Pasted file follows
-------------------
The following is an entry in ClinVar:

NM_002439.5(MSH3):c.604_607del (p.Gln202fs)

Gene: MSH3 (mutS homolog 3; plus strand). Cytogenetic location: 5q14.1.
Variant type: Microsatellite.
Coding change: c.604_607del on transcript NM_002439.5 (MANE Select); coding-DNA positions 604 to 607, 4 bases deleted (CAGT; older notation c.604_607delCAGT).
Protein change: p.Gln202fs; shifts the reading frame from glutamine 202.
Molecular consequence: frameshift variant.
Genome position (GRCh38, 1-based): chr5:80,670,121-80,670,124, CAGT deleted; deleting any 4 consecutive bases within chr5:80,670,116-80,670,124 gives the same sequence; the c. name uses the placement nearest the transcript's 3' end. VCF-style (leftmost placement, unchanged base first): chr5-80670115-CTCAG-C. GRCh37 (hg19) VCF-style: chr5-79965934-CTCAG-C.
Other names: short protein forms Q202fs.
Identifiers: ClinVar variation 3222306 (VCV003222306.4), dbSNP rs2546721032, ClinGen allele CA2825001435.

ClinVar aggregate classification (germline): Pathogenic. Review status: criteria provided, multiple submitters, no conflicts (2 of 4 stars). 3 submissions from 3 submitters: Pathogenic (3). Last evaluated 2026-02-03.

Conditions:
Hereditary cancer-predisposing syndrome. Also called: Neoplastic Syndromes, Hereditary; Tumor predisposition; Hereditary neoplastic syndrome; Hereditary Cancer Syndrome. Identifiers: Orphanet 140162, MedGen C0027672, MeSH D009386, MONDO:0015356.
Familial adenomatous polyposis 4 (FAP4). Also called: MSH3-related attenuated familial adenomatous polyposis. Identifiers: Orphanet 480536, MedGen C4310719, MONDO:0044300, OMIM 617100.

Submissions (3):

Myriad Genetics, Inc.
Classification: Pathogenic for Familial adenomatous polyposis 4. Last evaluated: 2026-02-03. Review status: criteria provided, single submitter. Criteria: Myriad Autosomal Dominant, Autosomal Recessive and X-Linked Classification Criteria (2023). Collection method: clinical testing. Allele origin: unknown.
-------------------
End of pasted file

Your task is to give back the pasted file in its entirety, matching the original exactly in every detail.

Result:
The following is an entry in ClinVar:

NM_002439.5(MSH3):c.604_607del (p.Gln202fs)

Gene: MSH3 (mutS homolog 3; plus strand). Cytogenetic location: 5q14.1.
Variant type: Microsatellite.
Coding change: c.604_607del on transcript NM_002439.5 (MANE Select); coding-DNA positions 604 to 607, 4 bases deleted (CAGT; older notation c.604_607delCAGT).
Protein change: p.Gln202fs; shifts the reading frame from glutamine 202.
Molecular consequence: frameshift variant.
Genome position (GRCh38, 1-based): chr5:80,670,121-80,670,124, CAGT deleted; deleting any 4 consecutive bases within chr5:80,670,116-80,670,124 gives the same sequence; the c. name uses the placement nearest the transcript's 3' end. VCF-style (leftmost placement, unchanged base first): chr5-80670115-CTCAG-C. GRCh37 (hg19) VCF-style: chr5-79965934-CTCAG-C.
Other names: short protein forms Q202fs.
Identifiers: ClinVar variation 3222306 (VCV003222306.4), dbSNP rs2546721032, ClinGen allele CA2825001435.

ClinVar aggregate classification (germline): Pathogenic. Review status: criteria provided, multiple submitters, no conflicts (2 of 4 stars). 3 submissions from 3 submitters: Pathogenic (3). Last evaluated 2026-02-03.

Conditions:
Hereditary cancer-predisposing syndrome. Also called: Neoplastic Syndromes, Hereditary; Tumor predisposition; Hereditary neoplastic syndrome; Hereditary Cancer Syndrome. Identifiers: Orphanet 140162, MedGen C0027672, MeSH D009386, MONDO:0015356.
Familial adenomatous polyposis 4 (FAP4). Also called: MSH3-related attenuated familial adenomatous polyposis. Identifiers: Orphanet 480536, MedGen C4310719, MONDO:0044300, OMIM 617100.

Submissions (3):

Myriad Genetics, Inc.
Classification: Pathogenic for Familial adenomatous polyposis 4. Last evaluated: 2026-02-03. Review status: criteria provided, single submitter. Criteria: Myriad Autosomal Dominant, Autosomal Recessive and X-Linked Classification Criteria (2023). Collection method: clinical testing. Allele origin: unknown.